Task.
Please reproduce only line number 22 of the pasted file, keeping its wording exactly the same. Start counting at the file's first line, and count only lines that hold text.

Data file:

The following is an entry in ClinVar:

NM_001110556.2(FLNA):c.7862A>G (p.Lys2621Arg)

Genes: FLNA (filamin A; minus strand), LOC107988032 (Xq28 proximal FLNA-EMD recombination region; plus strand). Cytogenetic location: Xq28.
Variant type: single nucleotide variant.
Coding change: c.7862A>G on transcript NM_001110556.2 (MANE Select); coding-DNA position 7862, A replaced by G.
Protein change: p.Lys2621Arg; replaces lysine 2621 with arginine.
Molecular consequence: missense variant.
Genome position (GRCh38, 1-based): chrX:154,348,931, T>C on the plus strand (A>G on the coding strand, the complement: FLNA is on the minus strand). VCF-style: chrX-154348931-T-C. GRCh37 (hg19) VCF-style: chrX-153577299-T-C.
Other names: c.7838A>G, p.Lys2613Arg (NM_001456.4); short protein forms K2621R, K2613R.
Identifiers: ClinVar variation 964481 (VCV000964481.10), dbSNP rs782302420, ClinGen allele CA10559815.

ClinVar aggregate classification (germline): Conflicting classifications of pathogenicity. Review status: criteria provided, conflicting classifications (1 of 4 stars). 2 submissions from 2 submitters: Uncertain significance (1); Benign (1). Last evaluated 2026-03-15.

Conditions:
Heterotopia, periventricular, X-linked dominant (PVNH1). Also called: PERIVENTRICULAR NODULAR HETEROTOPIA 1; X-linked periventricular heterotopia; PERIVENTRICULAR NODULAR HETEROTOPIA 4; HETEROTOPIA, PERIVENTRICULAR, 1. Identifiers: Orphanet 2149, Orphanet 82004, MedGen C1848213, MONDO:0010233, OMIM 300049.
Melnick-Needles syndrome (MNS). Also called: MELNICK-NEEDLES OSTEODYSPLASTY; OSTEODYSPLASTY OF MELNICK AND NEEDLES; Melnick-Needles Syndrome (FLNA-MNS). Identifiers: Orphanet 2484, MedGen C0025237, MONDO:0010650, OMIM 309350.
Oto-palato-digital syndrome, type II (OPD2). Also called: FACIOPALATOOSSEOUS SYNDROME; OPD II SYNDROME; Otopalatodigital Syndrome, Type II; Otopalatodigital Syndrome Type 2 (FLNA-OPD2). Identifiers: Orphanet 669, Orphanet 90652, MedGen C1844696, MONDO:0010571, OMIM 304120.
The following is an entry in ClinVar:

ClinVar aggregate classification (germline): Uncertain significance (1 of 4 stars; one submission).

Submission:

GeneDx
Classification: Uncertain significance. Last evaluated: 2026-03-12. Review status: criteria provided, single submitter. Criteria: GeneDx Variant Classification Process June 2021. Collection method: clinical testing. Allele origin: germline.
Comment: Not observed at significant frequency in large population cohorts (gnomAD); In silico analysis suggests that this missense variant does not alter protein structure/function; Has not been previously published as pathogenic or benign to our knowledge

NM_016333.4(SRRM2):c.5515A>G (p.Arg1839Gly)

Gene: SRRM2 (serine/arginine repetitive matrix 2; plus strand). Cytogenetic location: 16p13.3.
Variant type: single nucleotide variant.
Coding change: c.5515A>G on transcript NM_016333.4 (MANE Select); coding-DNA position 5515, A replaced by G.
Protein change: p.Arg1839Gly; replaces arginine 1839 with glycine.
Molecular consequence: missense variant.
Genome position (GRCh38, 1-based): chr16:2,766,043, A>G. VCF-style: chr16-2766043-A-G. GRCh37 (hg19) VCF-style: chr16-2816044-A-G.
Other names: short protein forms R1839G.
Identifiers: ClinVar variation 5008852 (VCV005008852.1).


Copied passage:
NM_016333.4(SRRM2):c.5515A>G (p.Arg1839Gly)